Here I'm making room in the back for the mechanism that will move the fin. 

The hole for the fin mechanism is done. The part that fits in here is removable. It's easier to work on that way.

I carved out even more of the back to make room for the other mechanisms. There are 2 cams and two levers here. One moves the head, (which is spring assisted), and the other one moves the tail and fin. 

The two levers, with precision bearings on the cam followers.

The final look of the sea monster - before painting.

The teeth. I painted them before I glued them in.

All the pieces of the sea monster - just before painting.

After painting, but before aging.

After aging.

Painting the base - especially the area under the waves.

All the parts - painted, aged, waxed, and ready to be put together. Wow.

Almost all together.

Final assembly. All of the mechanical parts were figured out, and fabricated, before painting. This is just putting it all together, and checking to make sure it's working flawlessly. 

This shows one of the cams, one of the blocks that holds the bearings, and one of the rods that hold the end pieces in place.

The background painting in progress.......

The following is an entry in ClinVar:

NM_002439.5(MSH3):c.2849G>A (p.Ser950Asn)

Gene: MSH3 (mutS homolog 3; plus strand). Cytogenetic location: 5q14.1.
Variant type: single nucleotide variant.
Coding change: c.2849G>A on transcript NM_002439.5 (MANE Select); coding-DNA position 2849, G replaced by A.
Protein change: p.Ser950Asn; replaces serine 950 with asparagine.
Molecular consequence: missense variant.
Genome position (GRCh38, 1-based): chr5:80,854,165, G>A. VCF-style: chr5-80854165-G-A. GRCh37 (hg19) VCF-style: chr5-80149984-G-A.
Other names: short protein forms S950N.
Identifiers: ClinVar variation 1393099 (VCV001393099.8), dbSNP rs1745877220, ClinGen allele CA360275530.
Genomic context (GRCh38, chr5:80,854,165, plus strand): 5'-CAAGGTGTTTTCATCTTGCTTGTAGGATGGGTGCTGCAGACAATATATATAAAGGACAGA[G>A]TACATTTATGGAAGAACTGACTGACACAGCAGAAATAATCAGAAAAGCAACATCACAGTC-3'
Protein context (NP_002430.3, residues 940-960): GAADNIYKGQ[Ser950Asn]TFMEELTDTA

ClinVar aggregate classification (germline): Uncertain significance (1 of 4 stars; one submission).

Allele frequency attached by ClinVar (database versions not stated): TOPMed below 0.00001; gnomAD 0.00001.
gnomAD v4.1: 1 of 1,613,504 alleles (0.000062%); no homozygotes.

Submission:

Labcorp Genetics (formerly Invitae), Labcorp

......and after aging. It gets screwed to the back of the case.

This shows the eye, and how it's weighted. The two small brass rods limit it's movement.

The pine frame in progress.

This valance will hide the front of the waves, and it'll be painted the same color as the waves.

The final color of the frame. Four screws will hold it in place.

Test fit, (without the valance).

I hope you liked following along.
BTW I'm always accepting commissions. If you have an idea for a special piece, contact me - I'm sure we can come up with something really cool.

Here is the movie for "The Sea Monster".... You'll want to watch it full screen.

And here is the "making of" video......

Thanks for looking!


Saturday, September 9, 2017

Upcoming Show in Los Angeles - Mercado Los Olvidados - Sept. 22nd - 24th

I'm so excited to announce that I will be a part of this amazing line-up of talented artists, showing our works for one weekend only in Downtown LA. To be able to show my work alongside of some of the heavy hitters in the Lowbrow Pop art scene, has me beyond thrilled. 
FYI - I'm going to have a wide variety of artwork - with many pieces that I've created exclusively for this show. 

All the important information is here

So if you happen to live in the Los Angeles area, or if you'll be in LA that weekend, it's something you're going to want to check out. Please come by and introduce yourself, I'd love to meet you!

 Thanks for looking!